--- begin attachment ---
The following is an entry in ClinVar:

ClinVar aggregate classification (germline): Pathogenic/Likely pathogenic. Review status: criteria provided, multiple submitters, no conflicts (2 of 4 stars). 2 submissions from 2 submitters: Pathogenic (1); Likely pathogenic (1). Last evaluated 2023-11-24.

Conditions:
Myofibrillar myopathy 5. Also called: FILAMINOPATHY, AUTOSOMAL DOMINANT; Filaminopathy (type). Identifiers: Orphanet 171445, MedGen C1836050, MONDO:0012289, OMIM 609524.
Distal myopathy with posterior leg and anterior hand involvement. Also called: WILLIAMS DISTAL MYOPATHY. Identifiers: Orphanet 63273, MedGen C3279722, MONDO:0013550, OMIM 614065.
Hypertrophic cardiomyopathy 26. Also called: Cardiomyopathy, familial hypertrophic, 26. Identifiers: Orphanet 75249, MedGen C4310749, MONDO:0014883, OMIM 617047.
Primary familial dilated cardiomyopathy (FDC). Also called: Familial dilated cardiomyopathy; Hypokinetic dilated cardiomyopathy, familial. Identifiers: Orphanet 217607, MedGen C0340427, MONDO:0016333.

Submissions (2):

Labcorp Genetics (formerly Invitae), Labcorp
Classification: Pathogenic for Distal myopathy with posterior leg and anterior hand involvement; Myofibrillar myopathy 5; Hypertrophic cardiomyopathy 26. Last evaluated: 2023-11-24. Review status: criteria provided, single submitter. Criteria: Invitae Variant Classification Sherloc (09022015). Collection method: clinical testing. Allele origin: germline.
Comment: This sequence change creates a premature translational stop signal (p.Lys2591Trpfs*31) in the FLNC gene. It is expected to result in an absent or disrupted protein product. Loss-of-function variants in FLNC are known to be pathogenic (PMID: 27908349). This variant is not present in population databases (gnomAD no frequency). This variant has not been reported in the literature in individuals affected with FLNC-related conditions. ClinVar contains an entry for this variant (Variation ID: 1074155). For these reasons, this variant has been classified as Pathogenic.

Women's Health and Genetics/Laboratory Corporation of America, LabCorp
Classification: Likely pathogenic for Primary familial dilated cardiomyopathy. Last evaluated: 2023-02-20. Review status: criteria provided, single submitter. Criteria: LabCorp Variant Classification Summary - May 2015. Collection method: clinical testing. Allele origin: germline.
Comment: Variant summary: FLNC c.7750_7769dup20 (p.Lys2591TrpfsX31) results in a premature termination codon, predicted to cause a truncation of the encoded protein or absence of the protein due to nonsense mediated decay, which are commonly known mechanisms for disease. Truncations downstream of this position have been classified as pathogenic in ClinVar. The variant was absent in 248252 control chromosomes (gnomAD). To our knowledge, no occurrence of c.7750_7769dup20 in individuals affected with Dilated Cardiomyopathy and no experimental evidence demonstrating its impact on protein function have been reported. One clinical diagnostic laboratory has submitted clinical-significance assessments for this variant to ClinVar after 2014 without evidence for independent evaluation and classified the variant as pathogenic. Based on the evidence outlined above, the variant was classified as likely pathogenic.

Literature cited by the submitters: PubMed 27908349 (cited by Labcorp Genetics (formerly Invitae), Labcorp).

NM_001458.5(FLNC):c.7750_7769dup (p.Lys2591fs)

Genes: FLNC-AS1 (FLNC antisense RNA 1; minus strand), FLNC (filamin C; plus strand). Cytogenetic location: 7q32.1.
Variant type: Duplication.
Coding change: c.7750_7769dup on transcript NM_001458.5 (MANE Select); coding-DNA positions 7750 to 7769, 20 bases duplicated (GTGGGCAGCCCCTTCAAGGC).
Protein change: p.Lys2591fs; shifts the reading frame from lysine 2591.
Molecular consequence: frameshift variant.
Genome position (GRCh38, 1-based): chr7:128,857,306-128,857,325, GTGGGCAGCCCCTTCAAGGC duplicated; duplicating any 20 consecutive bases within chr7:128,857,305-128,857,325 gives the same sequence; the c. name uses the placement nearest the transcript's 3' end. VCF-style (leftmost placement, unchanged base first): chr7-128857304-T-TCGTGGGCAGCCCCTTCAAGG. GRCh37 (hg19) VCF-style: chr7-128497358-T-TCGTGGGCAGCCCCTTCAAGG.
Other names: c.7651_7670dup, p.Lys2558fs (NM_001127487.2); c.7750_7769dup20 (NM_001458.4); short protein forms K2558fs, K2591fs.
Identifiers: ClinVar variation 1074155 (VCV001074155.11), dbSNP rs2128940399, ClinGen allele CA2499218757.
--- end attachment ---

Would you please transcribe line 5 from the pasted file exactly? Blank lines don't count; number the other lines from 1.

Distal myopathy with posterior leg and anterior hand involvement. Also called: WILLIAMS DISTAL MYOPATHY. Identifiers: Orphanet 63273, MedGen C3279722, MONDO:0013550, OMIM 614065.